Submitted by Rev. Angel L. Sullivan
And he was saying, “Jesus, remember me when You come in Your kingdom!” And He said to him, “Truly I say to you, today you shall be with Me in Paradise.” (Luke 23:42-45, NAS)
This past July I had the privilege of being one of many American Baptists to take part in the American Baptist Home Mission’s Society work week in New Orleans, participating in the Hurricane Katrina clean-up as our AB GIRLS* summer mission event. Yes, that’s right, the Hurricane Katrina clean-up. Prior to leaving for my trip I shared with friends and family that I was going to help in the Hurricane Katrina clean-up, and many responded with, “Really? Are you sure? That happened ten years ago!” I have to admit I had forgotten that it happened so long ago. I do remember when it first happened: watching the television, being filled with emotions of anger and sadness, wishing I could do more than watch and pray. Years went by and I truly forgot about Hurricane Katrina and the people affected by it until now.
Interestingly, “remembering” was a constant sentiment that was shared by the people of the Ninth Ward: Remember us. Remember us when you go home; remember us and share our story. As I heard over and over again residents sharing their stories about the rushing waters ripping through their neighborhoods, ripping apart years of family heritage, friendships, and plans, I was reminded of the thief on the cross next to Jesus. I would imagine that, as the thief hung from the cross, he may have felt that what little bit of life he had left was planned and there was no hope for him. But looking at Jesus, the thief asked, “Remember me,” and Jesus responded with, “ This day you shall be with me in Paradise.”
Side by side with the stories of sadness I also heard stories of hope about those who did not forget them. Many strangers, some being members of the American Baptist community, found hope in persons literally becoming the hands and feet of Jesus and restoring what may have seemed dead and hopeless into a new paradise. They were remembered. In being part of the remembering, not only did the residents receive but so did the people who were there to help. I witnessed many AB GIRLS share their stories about how they felt changed from their experience. They felt empowered–even in very practical ways as they learned to be able to paint or spackle, something they could never envisioned themselves doing before. Learning that they could indeed do these tasks empowered them in other ways as well–helped them feel valued and needed as contributors. Those AB GIRLS were rewarded with a new life, of sorts, through this experience too.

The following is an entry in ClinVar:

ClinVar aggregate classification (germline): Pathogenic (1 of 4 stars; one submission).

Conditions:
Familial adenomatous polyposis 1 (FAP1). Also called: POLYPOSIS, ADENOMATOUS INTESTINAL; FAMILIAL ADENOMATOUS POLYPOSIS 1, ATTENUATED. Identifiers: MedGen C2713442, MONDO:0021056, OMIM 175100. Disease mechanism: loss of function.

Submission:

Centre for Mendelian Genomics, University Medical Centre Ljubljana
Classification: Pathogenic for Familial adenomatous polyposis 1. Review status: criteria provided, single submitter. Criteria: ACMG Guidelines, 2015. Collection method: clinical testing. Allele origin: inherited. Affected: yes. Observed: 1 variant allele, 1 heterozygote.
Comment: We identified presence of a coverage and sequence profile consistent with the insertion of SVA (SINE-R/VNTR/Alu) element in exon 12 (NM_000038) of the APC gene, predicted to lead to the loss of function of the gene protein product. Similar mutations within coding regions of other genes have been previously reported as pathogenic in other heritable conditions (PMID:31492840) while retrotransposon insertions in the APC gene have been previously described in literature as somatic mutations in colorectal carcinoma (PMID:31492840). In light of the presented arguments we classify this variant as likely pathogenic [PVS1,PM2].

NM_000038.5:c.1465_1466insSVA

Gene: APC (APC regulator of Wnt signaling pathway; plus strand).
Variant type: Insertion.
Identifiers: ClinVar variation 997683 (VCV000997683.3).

So, leaving New Orleans and going back home into my own community, I have vowed to remember. I make this vow with the understanding that remembering a person’s story brings for the new life and new hope for all.
*AB GIRLS, American Baptist Girls in Relationship, Leadership, and Service, is a ministry for girls sponsored by American Baptist Women’s Ministries. For more information on girls’ ministry, visit www.abwministries.org. Funding for AB GIRLS is part of the Women and Girls Mission Fund of American Baptist Women’s Ministries. For more information and to support the Women and Girls Mission Fund, click here.